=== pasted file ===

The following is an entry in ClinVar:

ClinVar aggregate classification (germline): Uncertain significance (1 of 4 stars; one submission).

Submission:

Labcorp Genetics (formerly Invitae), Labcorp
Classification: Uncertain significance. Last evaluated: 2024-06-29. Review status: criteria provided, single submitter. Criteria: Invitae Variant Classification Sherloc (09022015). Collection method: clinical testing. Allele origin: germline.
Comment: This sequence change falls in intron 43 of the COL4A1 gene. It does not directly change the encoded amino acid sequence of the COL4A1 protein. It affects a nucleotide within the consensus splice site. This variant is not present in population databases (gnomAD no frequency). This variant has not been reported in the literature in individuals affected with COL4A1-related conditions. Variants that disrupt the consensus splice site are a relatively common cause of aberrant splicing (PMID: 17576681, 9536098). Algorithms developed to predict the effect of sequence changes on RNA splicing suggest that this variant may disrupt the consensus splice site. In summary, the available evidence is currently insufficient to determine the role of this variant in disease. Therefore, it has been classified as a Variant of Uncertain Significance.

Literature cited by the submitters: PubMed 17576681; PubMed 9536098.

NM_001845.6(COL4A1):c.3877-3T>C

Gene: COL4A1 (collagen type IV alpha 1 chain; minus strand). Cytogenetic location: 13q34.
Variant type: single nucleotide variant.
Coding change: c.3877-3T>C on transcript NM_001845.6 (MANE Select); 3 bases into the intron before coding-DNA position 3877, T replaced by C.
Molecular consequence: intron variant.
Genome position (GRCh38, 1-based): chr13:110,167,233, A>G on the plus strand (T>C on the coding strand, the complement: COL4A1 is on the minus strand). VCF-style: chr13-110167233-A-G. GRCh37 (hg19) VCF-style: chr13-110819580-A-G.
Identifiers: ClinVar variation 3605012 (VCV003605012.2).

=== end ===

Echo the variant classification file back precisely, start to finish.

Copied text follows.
The following is an entry in ClinVar:

ClinVar aggregate classification (germline): Uncertain significance (1 of 4 stars; one submission).

Submission:

Labcorp Genetics (formerly Invitae), Labcorp
Classification: Uncertain significance. Last evaluated: 2024-06-29. Review status: criteria provided, single submitter. Criteria: Invitae Variant Classification Sherloc (09022015). Collection method: clinical testing. Allele origin: germline.
Comment: This sequence change falls in intron 43 of the COL4A1 gene. It does not directly change the encoded amino acid sequence of the COL4A1 protein. It affects a nucleotide within the consensus splice site. This variant is not present in population databases (gnomAD no frequency). This variant has not been reported in the literature in individuals affected with COL4A1-related conditions. Variants that disrupt the consensus splice site are a relatively common cause of aberrant splicing (PMID: 17576681, 9536098). Algorithms developed to predict the effect of sequence changes on RNA splicing suggest that this variant may disrupt the consensus splice site. In summary, the available evidence is currently insufficient to determine the role of this variant in disease. Therefore, it has been classified as a Variant of Uncertain Significance.

Literature cited by the submitters: PubMed 17576681; PubMed 9536098.

NM_001845.6(COL4A1):c.3877-3T>C

Gene: COL4A1 (collagen type IV alpha 1 chain; minus strand). Cytogenetic location: 13q34.
Variant type: single nucleotide variant.
Coding change: c.3877-3T>C on transcript NM_001845.6 (MANE Select); 3 bases into the intron before coding-DNA position 3877, T replaced by C.
Molecular consequence: intron variant.
Genome position (GRCh38, 1-based): chr13:110,167,233, A>G on the plus strand (T>C on the coding strand, the complement: COL4A1 is on the minus strand). VCF-style: chr13-110167233-A-G. GRCh37 (hg19) VCF-style: chr13-110819580-A-G.
Identifiers: ClinVar variation 3605012 (VCV003605012.2).